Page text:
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Evolution & Genetic Algorithms

Evolution & Genetic Algorithms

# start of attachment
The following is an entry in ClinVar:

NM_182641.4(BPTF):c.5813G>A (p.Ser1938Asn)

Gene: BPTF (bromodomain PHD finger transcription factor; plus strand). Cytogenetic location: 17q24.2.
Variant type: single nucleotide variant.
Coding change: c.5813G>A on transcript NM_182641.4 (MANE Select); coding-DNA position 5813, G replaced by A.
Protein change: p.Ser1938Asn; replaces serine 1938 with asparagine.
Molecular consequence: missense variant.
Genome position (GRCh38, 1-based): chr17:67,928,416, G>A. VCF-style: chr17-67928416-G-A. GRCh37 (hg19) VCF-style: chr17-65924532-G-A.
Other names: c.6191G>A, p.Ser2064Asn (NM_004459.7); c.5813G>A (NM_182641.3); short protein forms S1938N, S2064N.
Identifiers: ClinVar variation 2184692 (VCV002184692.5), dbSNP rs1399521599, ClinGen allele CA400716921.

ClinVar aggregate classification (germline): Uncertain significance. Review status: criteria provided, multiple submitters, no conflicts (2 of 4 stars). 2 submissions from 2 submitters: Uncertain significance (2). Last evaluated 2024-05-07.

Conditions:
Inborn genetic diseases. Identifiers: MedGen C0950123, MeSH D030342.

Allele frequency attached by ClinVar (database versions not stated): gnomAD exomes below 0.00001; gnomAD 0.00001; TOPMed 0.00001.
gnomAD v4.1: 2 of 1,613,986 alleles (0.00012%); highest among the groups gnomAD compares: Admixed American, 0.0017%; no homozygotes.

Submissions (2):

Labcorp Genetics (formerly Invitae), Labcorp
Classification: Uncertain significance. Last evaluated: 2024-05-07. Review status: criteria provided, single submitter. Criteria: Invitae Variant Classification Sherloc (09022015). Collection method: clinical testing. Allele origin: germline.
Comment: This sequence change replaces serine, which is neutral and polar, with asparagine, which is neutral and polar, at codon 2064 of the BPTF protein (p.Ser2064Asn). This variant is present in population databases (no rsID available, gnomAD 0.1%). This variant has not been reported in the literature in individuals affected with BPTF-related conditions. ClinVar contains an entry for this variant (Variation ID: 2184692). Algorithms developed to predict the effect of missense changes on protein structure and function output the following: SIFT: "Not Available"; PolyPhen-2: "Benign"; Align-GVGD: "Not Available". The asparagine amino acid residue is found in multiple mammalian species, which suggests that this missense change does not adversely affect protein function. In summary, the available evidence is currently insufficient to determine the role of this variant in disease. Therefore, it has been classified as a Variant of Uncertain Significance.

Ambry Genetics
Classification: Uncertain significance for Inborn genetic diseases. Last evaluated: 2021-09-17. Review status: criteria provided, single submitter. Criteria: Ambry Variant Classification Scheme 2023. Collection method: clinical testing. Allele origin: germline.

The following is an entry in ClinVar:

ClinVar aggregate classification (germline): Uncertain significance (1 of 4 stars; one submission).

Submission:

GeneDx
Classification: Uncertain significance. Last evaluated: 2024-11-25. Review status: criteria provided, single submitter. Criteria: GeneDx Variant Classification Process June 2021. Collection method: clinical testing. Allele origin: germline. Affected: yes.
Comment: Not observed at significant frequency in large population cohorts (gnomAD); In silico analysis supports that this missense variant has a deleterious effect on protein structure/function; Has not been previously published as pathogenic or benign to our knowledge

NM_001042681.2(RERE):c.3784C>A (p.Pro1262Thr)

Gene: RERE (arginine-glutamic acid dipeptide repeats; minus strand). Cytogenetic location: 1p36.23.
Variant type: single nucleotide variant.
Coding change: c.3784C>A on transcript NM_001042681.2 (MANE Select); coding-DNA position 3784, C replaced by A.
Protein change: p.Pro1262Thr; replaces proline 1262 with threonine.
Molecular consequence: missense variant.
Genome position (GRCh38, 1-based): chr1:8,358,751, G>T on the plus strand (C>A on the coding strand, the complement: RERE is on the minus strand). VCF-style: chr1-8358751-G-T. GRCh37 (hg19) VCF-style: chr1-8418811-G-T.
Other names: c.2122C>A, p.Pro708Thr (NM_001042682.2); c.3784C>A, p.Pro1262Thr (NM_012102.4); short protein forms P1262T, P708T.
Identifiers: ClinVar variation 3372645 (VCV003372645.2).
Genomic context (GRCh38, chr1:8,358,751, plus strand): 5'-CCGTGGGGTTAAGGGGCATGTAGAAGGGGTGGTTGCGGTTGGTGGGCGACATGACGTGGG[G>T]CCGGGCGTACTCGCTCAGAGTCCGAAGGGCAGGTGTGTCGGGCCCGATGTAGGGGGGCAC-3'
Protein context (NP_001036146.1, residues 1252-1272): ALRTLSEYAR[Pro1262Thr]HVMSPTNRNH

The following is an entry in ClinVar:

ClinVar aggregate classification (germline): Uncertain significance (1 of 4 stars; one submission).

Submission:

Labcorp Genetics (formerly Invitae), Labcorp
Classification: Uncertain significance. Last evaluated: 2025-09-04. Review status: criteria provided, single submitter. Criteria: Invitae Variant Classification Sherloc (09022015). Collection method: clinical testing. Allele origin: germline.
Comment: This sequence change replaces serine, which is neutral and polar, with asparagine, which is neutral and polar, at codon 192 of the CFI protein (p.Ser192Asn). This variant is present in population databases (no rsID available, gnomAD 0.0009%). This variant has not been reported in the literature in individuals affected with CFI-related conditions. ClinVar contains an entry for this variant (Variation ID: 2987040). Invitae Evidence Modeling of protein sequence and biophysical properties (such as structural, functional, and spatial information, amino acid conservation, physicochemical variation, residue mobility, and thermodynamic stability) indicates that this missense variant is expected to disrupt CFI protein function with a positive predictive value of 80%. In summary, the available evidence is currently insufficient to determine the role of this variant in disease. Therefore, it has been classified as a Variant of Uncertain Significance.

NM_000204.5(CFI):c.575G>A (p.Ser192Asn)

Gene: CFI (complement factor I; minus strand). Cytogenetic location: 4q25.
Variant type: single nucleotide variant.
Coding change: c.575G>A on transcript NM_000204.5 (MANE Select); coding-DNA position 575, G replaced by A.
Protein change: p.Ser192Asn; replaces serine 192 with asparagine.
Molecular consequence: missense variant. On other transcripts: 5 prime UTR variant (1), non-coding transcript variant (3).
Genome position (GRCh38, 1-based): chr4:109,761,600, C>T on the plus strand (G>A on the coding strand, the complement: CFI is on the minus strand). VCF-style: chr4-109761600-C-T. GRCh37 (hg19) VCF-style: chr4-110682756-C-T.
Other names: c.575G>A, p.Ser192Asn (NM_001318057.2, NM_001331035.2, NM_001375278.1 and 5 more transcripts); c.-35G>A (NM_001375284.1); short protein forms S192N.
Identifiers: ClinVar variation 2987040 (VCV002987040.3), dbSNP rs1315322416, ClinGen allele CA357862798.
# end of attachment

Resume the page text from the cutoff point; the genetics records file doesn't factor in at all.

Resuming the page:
Intelligent Control and Cognitive Systems Evolution Genetic Algorithms Joanna J. Bryson University of Bath, United KingdomTheory Fact Evolution: Change over time. Definition • Evolution of Life: Fact • Changes in diversification of species over • time. Natural Selection: Theory • Current scientific explanation of the • observed data. Fact of Evolution Fossil record. • Observed in laboratory (e.g. with bacteria). • Genome record of the “tree of life”. • Totally unknown when the theory of • evolution (natural selection) was developed.Darwin’s Theory Animals tend to produce more • offspring than survive to reproduce. Individuals vary. Offspring more like • parents than average for a species. The individuals most fit to their • environment are most likely to survive and reproduce. gradual changeContemporary Understanding Evolution requires variation, • reproduction and selection. Wherever you have these • conditions, you will get change / optimisation to the selection criteria. Powerful mechanism for • learning / concurrent search. “Universal acid”What about the bees Most honey bees have no offspring, but will • die for their nest. Definition: altruistic behaviour is costly to • the individual, but benefits others. Fundamental to sociality, seen even in • bacteria. How can “survival of the fittest” explain • altruistic behaviourReplicators The mechanisms of heredity (what gets • replicated) are called genes. Genes are an instruction set that, with the • proper biological and environmental context, can produce a new organism. Since genes replicate more perfectly than • whole animals, and affect behaviour, means social traits like altruism can evolve.Evolution of Social Traits Evolution: variation, selection transmission. • What is transmitted is the replicator. • The unit of selection is the vehicle (or • interactor.) In the current ecology, most vehicles are • composed of many, many replicators. (Dawkins 1982) group selection, kin selection, inclusive fitness MultiLevel Selection (different interactors) boo ha ha Replicator (Gene) Group Rah nyah boo nyah Organism Boo.What about the bees Most honey bees have no offspring, but will • die for their nest. All eusocial insects have a 100 • monogamous ancestor species ∴ 50 related to sisters. In that special case, siblings as useful for • propagating genes as offspring. (Hughes et al 2008)Revision: From Lecture 2 Intelligence Design Combinatorics is the problem, search is the only • solution. The task of intelligence is to focus search. • priors Called bias (learning) or constraint (planning). • Most `intelligent’ behavior has no or little real • time search (noncognitive) (cf. Brooks IJCAI91). For artificial intelligence, most focus from design. •Evolution as Learning Bias is provided by phylogeny (evolutionary • history), transmitted in the genome. Search space is determined by variation in the • population. Greater variation accelerates evolution • (rate of change, Fisher 1930, Price 1972) but also less exact (remember: “overshooting” with high learning rate). Learning to learn – evolvability. •Questions… Are genes the only replicator • Maybe individuals groups replicate • Maybe memes replicate • Evolution is one of the bestsupported • theories in science, but the details are still constantly being worked out (just like physics.)Science as Evolution example of memetics Evolution requires variation, reproduction • and selection. Variety of theories get taught. • Theories in new experiments bear some • resemblance to what got taught. Memory of scientists, peer review, • prediction success perform selection.Evolution in AI Requires: • Variation in some trait. • Reproduction with inheritance. • Often asexual + noise. • Selection • Probability of reproduction determined • at least partly by variation.One trait going to fixation in two different conditions. 0 5000 10000 15000 Cycles Proportion of Talkers 0.0 0.2 0.4 0.6 0.8 1.0Introduction to Genetic Algorithms (modified) Slides from: David Hales www.davidhales.comEvolution in the real world • Each cell of a living thing contains chromosomes strings of DNA This definition of gene is controversial. • Each chromosome contains a set of genes blocks of DNA • Each gene determines some aspect of the organism (like eye colour) The relation • Your set of genes is called a genotype between these is very complex. • Your set of expressed traits is called a phenotype. • Reproduction involves recombination of genes from parents and then small amounts of mutation (errors) in copying • The fitness of an organism is how much it can reproduce before it dies (or how much its kids can...) • Evolution based on “survival of the fittest”Dumb AI A “blind generate and test” algorithm: Repeat Generate a random possible solution Test the solution and see how good it is Until solution is good enoughCan we use this dumb idea • Sometimes yes: –if there are only a few possible solutions –and you have enough time –then such a method could be used • For most problems no: –many possible solutions –with no time to try them all –so this method can not be usedA “lessdumb” idea (GA) Generate a set of random solutions Repeat Test each solution in the set (rank them) Remove some bad solutions from set Duplicate some good solutions make small changes to some of them Until best solution is good enoughGA as Evolution Evolution requires variation, reproduction • and selection. Variation from crossover and mutation. • Reproduce best performers of a set. • Select best performers based on a fitness • function.GA as Learning Learning requires: • A representation: genome. • A means of acting on current evidence: • phenotype. A means of incorporating feedback: • selection and variation.Representation How do you encode a solution • Obviously this depends on the problem • GA’s often encode solutions as fixed length “bitstrings” (e.g. 101110, 111111, 000101) • Each bit represents some aspect of the proposed solution to the problem • For GA’s to work, we need to be able to “test” any string and get a “score” indicating how “good” that solution isSilly Example Drilling for Oil • Imagine you had to drill for oil somewhere along a single 1km desert road • Problem: choose the best place on the road that produces the most oil per day • We could represent each solution as a position on the road • Say, a whole number between 0..1000Where to drill for oil Solution1 = 300 Solution2 = 900 Road 0 500 1000Digging for Oil • The set of all possible solutions 0..1000 is called the search space or state space –In this case it’s just one number but it could be many numbers or symbols • Often GA’s code numbers in binary producing a bitstring representing a solution –In our example we choose 10 bits which is enough to represent 0..1000Convert to binary string 512 256 128 64 32 16 8 4 2 1 900 1 1 1 0 0 0 0 1 0 0 300 0 1 0 0 1 0 1 1 0 0 1023 1 1 1 1 1 1 1 1 1 1 In GA’s these encoded strings are sometimes called “genotypes” or “chromosomes” and the individual bits are sometimes called “genes”Drilling for Oil Solution1 = 300 Solution2 = 900 (0100101100) (1110000100) Road 0 1000 30 5 Location O I LSearch Space • For a simple function f(x) the search space is one dimensional. • But by encoding several values into the chromosome many dimensions can be searched e.g. two dimensions f(x,y) • Search space an be visualised as a surface or fitness landscape in which fitness dictates height • Each possible genotype is a point in the space • A GA tries to move the points to better places (higher fitness) in the the spaceFitness landscapes The search space, fitness landscape and gradient ascent metaphors work for most if not all kinds of learning.Search Space • Obviously, the nature of the search space dictates how a GA will perform • A completely random space would be bad for a GA • Also GA’s can get stuck in local maxima if search spaces contain lots of these • Generally, spaces in which small improvements get closer to the global optimum are goodAdding Sex Crossover • Although it may work for simple search spaces our algorithm is still very simple –It relies on random mutation to find a good solution • It has been found that by introducing “sex” into the algorithm better results are obtained • This is done by selecting two parents during reproduction and combining their genes to produce offspringAdding Sex Crossover • Two high scoring “parent” bit strings (chromosomes) are selected and with some probability (crossover rate) combined • Producing two new offspring (bit strings) • Each offspring may then be changed randomly (mutation)Crossover Recombination Parent1 1010000000 1011011111 Offspring1 0 1010000000 1001011111 Parent2 Offspring2 slight error in Hale’s slides Crossover single point With some high probability (crossover random rate) apply crossover to the parents. (typical values are 0.8 to 0.95) mutate Mutation 1011001111 Offspring1 Offspring1 1011011111 1000000000 1010000000 Offspring2 Offspring2 Original offspring Mutated offspring With some small probability (the mutation rate) flip each bit in the offspring (typical values between 0.1 and 0.001)Many Variants of GA • Different kinds of selection (not roulette) – Tournament AI can use many more types than strictly genetic, but if – Elitism, etc. you add in social behaviour • Different recombination (let alone memetics) nature – Multipoint crossover may be using these too. – 3 way crossover etc. • Different kinds of encoding other than bitstring – Integer values “3 way etc” = different – Ordered set of symbols numbers of parents. • Different kinds of mutationMany parameters to set • Any GA implementation needs to decide on a number of parameters: Population size (N), mutation rate (m), crossover rate (c), proportion of agents in next generation, selection function • Often these are “tuned” based on results obtained (exploration by the programmer) no general theory to deduce good values Scruffiness is hard to avoid (DeepMind)Genetic Programming • When the chromosome encodes an entire program or function itself this is called genetic programming (GP) • In order to make this work encoding is often done in the form of a tree representation • Crossover entails swapping subtrees between parentsGenetic Programming It is possible to evolve whole programs like this but only small ones. Large programs with complex functions present big problemsHistory: Genetic Algorithms Evolutionary Programming • Pioneered by John Holland in the 1970’s • Got popular in the late 1980’s • GA can be used to solve a variety of problems, but still not well understood. –“Second best way to do anything.” • Evolutionary or Genetic Programming still unproved. –The more semantic content in the representation, the less sense blind search makes.